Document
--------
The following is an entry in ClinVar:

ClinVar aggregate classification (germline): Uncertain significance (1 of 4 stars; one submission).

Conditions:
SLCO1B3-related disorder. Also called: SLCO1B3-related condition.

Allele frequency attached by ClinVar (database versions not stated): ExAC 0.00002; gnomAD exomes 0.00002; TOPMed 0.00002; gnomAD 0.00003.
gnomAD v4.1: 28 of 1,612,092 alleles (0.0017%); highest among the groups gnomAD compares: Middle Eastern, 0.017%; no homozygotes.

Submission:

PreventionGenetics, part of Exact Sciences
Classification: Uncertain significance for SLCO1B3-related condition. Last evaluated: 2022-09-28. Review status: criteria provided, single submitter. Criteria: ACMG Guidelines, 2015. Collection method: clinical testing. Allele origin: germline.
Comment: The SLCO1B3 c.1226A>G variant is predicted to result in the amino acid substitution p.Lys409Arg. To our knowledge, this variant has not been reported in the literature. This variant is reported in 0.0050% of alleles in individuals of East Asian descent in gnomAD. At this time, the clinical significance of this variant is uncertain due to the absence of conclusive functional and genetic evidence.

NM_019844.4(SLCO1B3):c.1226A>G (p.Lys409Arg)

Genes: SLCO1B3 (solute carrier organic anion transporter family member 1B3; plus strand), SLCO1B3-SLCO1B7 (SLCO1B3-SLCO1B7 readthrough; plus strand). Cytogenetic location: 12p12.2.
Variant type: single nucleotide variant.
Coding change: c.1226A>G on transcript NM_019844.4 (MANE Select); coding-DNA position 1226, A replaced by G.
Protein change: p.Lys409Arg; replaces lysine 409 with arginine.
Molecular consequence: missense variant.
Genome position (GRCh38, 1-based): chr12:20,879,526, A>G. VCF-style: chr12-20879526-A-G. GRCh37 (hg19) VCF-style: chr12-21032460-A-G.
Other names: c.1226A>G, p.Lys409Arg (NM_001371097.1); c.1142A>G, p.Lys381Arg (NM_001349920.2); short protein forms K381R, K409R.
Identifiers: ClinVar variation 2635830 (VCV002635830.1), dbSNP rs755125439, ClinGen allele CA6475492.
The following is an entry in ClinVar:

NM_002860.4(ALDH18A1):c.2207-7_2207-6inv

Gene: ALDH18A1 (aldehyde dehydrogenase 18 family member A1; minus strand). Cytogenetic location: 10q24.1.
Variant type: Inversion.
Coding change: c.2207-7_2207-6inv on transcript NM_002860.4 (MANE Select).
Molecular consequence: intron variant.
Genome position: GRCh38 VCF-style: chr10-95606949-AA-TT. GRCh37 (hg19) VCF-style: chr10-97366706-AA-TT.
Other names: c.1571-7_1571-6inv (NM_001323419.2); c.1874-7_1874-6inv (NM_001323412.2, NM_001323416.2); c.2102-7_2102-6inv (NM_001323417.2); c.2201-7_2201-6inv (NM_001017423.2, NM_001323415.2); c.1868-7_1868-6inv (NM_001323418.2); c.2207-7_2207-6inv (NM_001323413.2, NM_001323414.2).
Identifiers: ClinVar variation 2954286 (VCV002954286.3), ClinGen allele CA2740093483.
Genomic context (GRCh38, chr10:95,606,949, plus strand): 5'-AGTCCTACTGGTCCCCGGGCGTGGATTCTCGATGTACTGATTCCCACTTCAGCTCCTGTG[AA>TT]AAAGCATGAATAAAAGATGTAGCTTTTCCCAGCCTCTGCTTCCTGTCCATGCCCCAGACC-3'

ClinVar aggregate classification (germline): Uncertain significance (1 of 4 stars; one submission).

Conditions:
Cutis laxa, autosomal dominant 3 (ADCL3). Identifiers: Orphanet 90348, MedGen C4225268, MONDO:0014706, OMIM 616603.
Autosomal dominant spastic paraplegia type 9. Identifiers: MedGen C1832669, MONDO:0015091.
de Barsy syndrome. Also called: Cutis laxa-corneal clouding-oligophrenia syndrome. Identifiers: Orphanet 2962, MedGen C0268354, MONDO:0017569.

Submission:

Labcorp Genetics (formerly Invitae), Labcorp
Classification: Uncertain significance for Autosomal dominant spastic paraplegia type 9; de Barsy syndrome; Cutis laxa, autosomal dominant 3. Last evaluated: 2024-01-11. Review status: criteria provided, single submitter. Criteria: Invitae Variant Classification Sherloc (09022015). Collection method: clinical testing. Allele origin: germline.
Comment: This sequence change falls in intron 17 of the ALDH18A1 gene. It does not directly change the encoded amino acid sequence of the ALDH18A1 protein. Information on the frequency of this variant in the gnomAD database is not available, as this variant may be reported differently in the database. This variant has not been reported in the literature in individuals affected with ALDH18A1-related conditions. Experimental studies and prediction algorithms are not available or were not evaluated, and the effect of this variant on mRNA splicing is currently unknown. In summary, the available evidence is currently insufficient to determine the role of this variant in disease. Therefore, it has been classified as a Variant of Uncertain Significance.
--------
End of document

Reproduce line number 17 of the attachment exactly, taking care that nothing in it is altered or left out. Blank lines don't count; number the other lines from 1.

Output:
Genome position (GRCh38, 1-based): chr12:20,879,526, A>G. VCF-style: chr12-20879526-A-G. GRCh37 (hg19) VCF-style: chr12-21032460-A-G.